I strongly think the city needs to fully think out this idea of light rail in the city and how development should happen in the city. It would make no sense to think of this rail line that would run to the beach as an end all solution. There needs to be a city transit plan to address the city as a whole with a solid plan to expand rail throughout the city.

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  • 1 month later...

This is good news. It's gonna be interesting to see the outcome of the study.

In the 60s, there were plans for a freeway system in DC which faced fierce opposition. Many planners thought a mass transit system, light rail, would never be self-sufficient because of low density land uses and transit ridership decline. Sound familiar?

The concept of a mixed system, a Capital beltway along with rail line radiating out, was agreed on. DC never got its proposed second outer loop, though, to connect the suburbs. Bet, they're wishing they'd set aside 1970 money for that now.

The DC Metro opened in the mid 70s with just about a 4-1/2 mile stretch downtown with five stations. The last track to be laid was in 2004. Finally, plans are in the works to extend the line to Dulles Airport. It takes a while. Everything has to start somewhere and look at where Metro is today. You think traffic is bad in DC? Just think what it would be without Metro.

Just think of the possibilities to live and work regionally with light rail. I'm lucky, I can walk to work now. But, having to drive to business meetings in other parts of the region is a nightmare. For instance, 1/3rd of our Board members who had RSVP-ed for this past Friday's meeting (that's 20 people) couldn't make it because of traffic snarls.

Let's hope the study recommends that VB connects to Light Rail. Organized urban growth versus scattered suburban sprawl makes sense in a region that is water-locked. We need to make the best use of the land we have here in Hampton Roads and stop people from referring to us as a cul de sac.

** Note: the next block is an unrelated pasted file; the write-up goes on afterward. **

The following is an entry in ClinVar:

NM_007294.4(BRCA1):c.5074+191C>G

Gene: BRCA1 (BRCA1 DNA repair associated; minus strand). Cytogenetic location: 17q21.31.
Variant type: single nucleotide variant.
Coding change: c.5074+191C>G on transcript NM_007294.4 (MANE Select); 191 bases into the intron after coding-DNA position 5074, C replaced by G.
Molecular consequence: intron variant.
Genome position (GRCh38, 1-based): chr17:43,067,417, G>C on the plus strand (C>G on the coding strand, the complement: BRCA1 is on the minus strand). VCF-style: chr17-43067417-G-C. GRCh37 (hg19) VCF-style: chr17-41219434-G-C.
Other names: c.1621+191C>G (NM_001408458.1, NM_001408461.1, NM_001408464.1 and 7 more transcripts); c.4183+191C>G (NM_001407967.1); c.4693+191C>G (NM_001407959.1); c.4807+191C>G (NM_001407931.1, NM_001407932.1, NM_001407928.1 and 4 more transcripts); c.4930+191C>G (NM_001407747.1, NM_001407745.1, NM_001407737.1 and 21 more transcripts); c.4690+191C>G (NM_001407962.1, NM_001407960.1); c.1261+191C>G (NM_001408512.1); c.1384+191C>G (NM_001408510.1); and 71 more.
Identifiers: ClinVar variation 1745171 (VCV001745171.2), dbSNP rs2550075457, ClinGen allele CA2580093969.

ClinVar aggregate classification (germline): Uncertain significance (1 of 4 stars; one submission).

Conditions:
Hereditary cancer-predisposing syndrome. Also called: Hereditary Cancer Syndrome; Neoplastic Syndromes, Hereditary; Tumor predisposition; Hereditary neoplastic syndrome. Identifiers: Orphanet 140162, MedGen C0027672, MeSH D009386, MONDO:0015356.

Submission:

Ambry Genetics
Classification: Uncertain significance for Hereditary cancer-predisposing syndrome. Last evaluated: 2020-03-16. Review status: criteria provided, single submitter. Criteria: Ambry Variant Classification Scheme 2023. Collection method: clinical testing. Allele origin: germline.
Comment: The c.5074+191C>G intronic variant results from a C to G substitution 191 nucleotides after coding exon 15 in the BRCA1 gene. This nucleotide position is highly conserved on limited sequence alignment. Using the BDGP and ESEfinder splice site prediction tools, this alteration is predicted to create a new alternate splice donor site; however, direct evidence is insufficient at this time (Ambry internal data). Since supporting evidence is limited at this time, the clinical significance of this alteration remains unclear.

Light rail is another way to stop our foreign oil dependence and reduce man's carbon footprint on the world.

Edited by MGBlankenship
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In the 60s, there were plans for a freeway system in DC which faced fierce opposition. Many planners thought a mass transit system, light rail, would never be self-sufficient because of low density land uses and transit ridership decline. Sound familiar?

The concept of a mixed system, a Capital beltway along with rail line radiating out, was agreed on. DC never got its proposed second outer loop, though, to connect the suburbs. Bet, they're wishing they'd set aside 1970 money for that now.

The DC Metro opened in the mid 70s with just about a 4-1/2 mile stretch downtown with five stations. The last track to be laid was in 2004. Finally, plans are in the works to extend the line to Dulles Airport. It takes a while. Everything has to start somewhere and look at where Metro is today. You think traffic is bad in DC? Just think what it would be without Metro.